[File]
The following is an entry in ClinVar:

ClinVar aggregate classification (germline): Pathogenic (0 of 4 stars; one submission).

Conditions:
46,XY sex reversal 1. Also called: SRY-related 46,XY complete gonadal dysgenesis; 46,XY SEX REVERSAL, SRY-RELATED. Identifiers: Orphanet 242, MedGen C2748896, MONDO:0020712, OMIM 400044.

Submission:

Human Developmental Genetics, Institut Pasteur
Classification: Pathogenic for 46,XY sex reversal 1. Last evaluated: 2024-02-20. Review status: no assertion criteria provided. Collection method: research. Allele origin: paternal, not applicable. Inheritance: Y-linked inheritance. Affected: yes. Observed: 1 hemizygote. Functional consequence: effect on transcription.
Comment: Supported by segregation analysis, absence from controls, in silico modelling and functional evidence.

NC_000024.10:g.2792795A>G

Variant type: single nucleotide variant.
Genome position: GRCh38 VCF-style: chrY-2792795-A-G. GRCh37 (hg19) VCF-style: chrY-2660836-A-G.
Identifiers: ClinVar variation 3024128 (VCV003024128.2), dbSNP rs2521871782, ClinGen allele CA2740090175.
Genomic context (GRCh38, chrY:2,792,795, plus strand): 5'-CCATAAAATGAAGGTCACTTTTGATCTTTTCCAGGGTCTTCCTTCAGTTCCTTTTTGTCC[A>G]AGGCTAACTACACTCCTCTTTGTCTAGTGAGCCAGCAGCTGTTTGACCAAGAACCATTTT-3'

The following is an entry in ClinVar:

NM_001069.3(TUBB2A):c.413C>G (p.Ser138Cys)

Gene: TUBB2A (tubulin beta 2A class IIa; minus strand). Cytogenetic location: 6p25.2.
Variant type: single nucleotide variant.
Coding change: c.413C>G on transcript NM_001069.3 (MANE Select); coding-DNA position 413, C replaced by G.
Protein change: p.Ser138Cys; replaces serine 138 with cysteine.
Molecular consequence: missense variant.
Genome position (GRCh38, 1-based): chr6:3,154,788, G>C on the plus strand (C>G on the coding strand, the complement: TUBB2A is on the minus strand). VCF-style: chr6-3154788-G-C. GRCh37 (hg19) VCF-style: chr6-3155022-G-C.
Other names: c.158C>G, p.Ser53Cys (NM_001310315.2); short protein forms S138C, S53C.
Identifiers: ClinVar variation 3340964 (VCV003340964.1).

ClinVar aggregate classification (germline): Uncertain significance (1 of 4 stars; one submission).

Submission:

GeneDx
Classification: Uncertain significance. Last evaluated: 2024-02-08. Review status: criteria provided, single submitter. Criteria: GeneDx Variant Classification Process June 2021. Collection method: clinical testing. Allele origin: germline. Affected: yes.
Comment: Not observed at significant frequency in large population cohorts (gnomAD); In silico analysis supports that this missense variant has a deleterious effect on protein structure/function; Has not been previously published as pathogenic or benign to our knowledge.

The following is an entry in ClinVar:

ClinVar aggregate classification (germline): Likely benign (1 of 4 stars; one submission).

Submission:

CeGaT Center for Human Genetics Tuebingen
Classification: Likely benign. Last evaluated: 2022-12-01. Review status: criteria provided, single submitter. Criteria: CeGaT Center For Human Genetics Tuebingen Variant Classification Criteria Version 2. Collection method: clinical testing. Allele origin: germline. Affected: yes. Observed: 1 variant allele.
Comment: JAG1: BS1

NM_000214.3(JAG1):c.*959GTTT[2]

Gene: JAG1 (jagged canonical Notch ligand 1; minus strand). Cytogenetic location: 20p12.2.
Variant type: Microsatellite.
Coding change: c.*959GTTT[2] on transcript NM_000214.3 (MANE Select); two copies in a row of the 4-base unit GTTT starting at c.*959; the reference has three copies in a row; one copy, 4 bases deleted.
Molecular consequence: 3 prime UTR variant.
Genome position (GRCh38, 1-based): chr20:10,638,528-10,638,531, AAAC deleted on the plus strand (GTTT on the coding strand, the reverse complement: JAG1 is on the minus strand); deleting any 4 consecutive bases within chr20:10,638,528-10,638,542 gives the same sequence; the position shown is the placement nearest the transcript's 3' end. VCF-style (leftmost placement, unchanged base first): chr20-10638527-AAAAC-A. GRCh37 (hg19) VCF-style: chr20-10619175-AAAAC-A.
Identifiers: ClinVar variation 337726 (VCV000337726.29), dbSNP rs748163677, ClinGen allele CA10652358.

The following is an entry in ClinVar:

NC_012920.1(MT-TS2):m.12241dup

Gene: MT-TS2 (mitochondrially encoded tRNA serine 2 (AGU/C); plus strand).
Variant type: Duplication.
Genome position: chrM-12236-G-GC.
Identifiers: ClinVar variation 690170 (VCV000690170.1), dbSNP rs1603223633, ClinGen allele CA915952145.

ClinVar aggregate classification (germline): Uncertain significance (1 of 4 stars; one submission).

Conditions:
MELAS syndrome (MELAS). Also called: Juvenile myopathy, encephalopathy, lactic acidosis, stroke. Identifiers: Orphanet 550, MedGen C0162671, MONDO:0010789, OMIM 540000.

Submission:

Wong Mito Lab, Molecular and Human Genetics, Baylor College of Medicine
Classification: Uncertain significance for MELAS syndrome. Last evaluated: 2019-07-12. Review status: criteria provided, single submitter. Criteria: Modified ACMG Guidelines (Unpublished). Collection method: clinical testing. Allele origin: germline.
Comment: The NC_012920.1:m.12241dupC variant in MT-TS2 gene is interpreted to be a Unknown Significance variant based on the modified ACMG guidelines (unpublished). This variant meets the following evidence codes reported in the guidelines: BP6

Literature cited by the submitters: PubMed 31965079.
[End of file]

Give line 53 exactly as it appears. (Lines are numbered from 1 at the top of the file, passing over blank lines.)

Classification: Uncertain significance for MELAS syndrome. Last evaluated: 2019-07-12. Review status: criteria provided, single submitter. Criteria: Modified ACMG Guidelines (Unpublished). Collection method: clinical testing. Allele origin: germline.